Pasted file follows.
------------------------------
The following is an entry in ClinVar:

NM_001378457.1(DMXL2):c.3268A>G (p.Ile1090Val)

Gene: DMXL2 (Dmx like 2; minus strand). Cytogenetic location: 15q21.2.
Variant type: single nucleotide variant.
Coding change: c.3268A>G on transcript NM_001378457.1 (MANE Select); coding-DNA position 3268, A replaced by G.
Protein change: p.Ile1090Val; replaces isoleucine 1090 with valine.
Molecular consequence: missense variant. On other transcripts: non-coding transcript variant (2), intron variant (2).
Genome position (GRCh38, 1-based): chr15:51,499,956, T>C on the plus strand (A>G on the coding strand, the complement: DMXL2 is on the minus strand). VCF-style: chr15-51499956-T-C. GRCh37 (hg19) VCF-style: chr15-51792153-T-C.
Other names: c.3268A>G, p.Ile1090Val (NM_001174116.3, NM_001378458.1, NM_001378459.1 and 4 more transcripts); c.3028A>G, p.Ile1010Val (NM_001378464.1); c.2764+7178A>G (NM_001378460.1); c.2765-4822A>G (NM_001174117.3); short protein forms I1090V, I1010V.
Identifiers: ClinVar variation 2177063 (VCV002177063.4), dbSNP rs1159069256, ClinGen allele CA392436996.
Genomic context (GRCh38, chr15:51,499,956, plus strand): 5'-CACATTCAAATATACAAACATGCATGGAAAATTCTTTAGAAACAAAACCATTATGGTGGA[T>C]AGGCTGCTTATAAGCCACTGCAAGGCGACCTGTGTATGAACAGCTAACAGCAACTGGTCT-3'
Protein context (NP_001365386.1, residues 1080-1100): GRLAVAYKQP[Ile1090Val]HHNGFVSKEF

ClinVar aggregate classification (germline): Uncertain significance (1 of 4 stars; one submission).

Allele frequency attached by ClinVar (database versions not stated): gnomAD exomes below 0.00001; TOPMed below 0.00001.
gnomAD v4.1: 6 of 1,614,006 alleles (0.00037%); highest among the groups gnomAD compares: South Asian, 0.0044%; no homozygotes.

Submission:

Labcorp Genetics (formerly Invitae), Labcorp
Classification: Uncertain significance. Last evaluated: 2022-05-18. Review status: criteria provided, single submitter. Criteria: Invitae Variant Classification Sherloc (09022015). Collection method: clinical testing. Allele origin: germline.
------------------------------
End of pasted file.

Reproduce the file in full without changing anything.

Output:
The following is an entry in ClinVar:

NM_001378457.1(DMXL2):c.3268A>G (p.Ile1090Val)

Gene: DMXL2 (Dmx like 2; minus strand). Cytogenetic location: 15q21.2.
Variant type: single nucleotide variant.
Coding change: c.3268A>G on transcript NM_001378457.1 (MANE Select); coding-DNA position 3268, A replaced by G.
Protein change: p.Ile1090Val; replaces isoleucine 1090 with valine.
Molecular consequence: missense variant. On other transcripts: non-coding transcript variant (2), intron variant (2).
Genome position (GRCh38, 1-based): chr15:51,499,956, T>C on the plus strand (A>G on the coding strand, the complement: DMXL2 is on the minus strand). VCF-style: chr15-51499956-T-C. GRCh37 (hg19) VCF-style: chr15-51792153-T-C.
Other names: c.3268A>G, p.Ile1090Val (NM_001174116.3, NM_001378458.1, NM_001378459.1 and 4 more transcripts); c.3028A>G, p.Ile1010Val (NM_001378464.1); c.2764+7178A>G (NM_001378460.1); c.2765-4822A>G (NM_001174117.3); short protein forms I1090V, I1010V.
Identifiers: ClinVar variation 2177063 (VCV002177063.4), dbSNP rs1159069256, ClinGen allele CA392436996.
Genomic context (GRCh38, chr15:51,499,956, plus strand): 5'-CACATTCAAATATACAAACATGCATGGAAAATTCTTTAGAAACAAAACCATTATGGTGGA[T>C]AGGCTGCTTATAAGCCACTGCAAGGCGACCTGTGTATGAACAGCTAACAGCAACTGGTCT-3'
Protein context (NP_001365386.1, residues 1080-1100): GRLAVAYKQP[Ile1090Val]HHNGFVSKEF

ClinVar aggregate classification (germline): Uncertain significance (1 of 4 stars; one submission).

Allele frequency attached by ClinVar (database versions not stated): gnomAD exomes below 0.00001; TOPMed below 0.00001.
gnomAD v4.1: 6 of 1,614,006 alleles (0.00037%); highest among the groups gnomAD compares: South Asian, 0.0044%; no homozygotes.

Submission:

Labcorp Genetics (formerly Invitae), Labcorp
Classification: Uncertain significance. Last evaluated: 2022-05-18. Review status: criteria provided, single submitter. Criteria: Invitae Variant Classification Sherloc (09022015). Collection method: clinical testing. Allele origin: germline.